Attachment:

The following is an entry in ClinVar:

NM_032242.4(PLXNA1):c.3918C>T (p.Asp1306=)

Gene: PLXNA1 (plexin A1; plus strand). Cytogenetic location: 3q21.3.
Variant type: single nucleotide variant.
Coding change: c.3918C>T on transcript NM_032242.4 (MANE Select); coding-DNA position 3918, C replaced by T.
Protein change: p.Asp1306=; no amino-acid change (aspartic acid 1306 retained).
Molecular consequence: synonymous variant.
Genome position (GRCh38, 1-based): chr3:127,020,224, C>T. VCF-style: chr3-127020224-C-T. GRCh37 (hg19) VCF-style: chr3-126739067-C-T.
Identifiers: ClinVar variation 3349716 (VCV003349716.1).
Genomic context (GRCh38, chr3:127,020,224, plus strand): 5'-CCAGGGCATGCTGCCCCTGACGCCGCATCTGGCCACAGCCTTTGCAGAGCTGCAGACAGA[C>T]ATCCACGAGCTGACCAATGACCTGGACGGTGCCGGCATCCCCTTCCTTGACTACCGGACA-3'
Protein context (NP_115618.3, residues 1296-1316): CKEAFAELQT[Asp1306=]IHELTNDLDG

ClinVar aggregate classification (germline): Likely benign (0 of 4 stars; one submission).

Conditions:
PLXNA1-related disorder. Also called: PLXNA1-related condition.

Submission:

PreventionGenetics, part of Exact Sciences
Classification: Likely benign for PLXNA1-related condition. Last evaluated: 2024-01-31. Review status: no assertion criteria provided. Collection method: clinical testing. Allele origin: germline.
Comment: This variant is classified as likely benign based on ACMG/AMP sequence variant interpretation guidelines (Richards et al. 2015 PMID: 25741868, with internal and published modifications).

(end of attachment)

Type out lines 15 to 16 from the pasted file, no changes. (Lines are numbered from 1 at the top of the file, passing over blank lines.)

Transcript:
Submission:

PreventionGenetics, part of Exact Sciences